August 5, 1932
Appeal from the District Court of the United States for the Eastern District of Pennsylvania; Oliver B. Dickinson, Judge.
Before BUFFINGTON, DAVIS, and THOMPSON, Circuit Judges.
THOMPSON, Circuit Judge.
This is an appeal from a judgment of the District Court for the Eastern District of Pennsylvania upon a verdict for the plaintiff below. The plaintiff brought suit in trespass against Fred Dominic and Thompson-Starrett Company to recover damages for personal injuries sustained as the result of an alleged willful, malicious, wanton, and unprovoked assault and battery committed upon the plaintiff by Dominic. Thompson-Starrett Company was the general contractor for work upon the Penn Athletic Club building in Philadelphia. Dominic was an employee of the Thompson-Starrett Company, and the plaintiff was an employee of a subcontractor. On December 18, 1925, Dominic, who was about to set up a water trough for the mixing of mortar in the part of the building in which the plaintiff was working, ordered the plaintiff to remove himself and his equipment to another location. When the plaintiff failed to comply with this order, Dominic committed the complained-of assault by striking the plaintiff on the head with a lead pipe.
Upon the first trial the judge directed a verdict for the defendant, Thompson-Starrett Company. Dominic did not appear, and the case against him was not submitted to the jury. Subsequently a new trial was granted as to the defendant, Thompson-Starrett Company. The plaintiff then filed a praecipe ordering the suit as against Dominic discontinued and ended, and filed an amended statement setting out his claim against Thompson-Starrett Company as sole defendant. The case was called for trial upon the issue between the plaintiff and Thompson-Starrett Company only. The jury found a verdict for the plaintiff.The defendant's motion for a new trial was denied, and judgment was entered on the verdict.
The defendant contends that an employer cannot be held responsible in damages for a willful, malicious, wanton, and unprovoked assault and battery committed by an employee, where there is no evidence that the employee was acting under instructions or with the knowledge or consent of the employer in making the assault.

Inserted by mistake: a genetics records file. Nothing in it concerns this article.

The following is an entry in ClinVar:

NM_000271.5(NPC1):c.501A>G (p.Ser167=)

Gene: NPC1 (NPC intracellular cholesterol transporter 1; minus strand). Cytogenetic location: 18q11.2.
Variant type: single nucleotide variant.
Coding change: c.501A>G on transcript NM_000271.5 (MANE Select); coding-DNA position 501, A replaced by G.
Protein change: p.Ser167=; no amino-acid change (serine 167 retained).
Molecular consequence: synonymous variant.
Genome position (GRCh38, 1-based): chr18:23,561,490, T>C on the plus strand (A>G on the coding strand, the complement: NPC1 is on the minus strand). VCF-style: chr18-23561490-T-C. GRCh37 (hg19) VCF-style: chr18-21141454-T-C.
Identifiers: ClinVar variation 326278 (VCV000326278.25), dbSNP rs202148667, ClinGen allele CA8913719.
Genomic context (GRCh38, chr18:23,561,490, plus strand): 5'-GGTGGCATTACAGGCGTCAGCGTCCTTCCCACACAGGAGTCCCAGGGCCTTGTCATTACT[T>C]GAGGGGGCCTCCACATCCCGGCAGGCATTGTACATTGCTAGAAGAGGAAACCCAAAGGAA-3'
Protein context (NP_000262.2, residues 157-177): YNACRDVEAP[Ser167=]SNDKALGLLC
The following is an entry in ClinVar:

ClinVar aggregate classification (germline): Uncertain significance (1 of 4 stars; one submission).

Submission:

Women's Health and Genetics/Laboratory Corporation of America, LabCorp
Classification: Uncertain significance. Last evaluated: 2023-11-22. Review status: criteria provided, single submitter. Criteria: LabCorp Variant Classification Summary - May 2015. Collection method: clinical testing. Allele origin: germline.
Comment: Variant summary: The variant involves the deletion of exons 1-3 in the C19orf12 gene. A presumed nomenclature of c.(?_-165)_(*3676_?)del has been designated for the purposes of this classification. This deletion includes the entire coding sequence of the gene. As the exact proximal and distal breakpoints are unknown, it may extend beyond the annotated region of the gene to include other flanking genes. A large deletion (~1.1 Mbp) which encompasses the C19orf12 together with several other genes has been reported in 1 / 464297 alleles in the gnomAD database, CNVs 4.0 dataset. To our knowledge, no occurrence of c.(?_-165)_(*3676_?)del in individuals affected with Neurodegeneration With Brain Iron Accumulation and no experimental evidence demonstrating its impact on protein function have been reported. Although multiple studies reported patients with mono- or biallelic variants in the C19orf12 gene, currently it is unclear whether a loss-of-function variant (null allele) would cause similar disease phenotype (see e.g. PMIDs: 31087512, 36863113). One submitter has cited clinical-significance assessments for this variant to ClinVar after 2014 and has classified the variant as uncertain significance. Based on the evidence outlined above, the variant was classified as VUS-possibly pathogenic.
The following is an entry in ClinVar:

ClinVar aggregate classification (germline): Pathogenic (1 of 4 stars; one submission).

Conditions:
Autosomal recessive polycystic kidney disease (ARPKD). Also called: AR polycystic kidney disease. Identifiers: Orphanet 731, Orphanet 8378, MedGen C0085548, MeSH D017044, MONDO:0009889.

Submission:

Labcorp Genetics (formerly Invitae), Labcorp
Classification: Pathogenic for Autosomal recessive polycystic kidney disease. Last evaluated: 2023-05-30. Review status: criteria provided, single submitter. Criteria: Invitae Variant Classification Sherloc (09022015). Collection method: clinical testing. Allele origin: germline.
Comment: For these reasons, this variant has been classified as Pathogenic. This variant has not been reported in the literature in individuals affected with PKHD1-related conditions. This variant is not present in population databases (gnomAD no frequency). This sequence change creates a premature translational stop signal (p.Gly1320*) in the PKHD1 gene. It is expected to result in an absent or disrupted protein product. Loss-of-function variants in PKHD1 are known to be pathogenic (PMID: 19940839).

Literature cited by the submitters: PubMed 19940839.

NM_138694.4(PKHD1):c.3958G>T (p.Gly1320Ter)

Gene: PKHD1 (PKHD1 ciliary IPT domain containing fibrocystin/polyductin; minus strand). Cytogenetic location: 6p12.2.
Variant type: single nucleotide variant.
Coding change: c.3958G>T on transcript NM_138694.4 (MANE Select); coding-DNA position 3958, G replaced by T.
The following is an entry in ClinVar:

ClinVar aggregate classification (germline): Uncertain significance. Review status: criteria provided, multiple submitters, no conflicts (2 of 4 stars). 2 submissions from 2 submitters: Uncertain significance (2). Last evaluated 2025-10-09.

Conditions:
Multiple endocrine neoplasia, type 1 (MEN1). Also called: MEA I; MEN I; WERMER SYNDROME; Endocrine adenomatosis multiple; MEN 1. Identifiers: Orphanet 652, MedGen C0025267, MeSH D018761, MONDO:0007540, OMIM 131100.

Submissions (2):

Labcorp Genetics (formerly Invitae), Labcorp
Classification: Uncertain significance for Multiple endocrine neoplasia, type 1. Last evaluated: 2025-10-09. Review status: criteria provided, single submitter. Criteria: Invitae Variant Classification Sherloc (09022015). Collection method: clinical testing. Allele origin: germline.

It is undisputed that in the early cases a master was held not liable for the tortious act of his servant, when the act was wanton and malicious. In later cases, the master is held liable for the wrongful act of the servant, notwithstanding its wanton and malicious character, if the act was done in the course and within the scope of his employment, and the determination of the question whether the tort was committed while the servant was acting in the course and within the scope of his employment is for the jury.
In Cooper v. American Stores Co., 97 Pa. Super. Ct. 474 (1929), a clerk of the American Stores Company was sweeping the store. He ordered the plaintiff, a young girl, to leave the store, and, when she failed to so, he struck her upon the head with the broom. The defense was that the assault and battery was a malicious act which took it outside the clerk's line of duty. The appellate court ruled that the question whether the assault and battery was committed in the course and within the scope of the clerk's employment, was properly submitted to the jury.
In Durando v. Philadelphia Rapid Transit Co., 80 Pa. Super. Ct. 65 (1922), during a dispute which arose between a passenger upon defendant's trolley car and the conductor concerning a transfer, the conductor struck the passenger on the head with a blackjack. The court held that the question whether the conductor's conduct was personal or committed within the scope of his employment was properly submitted to the jury.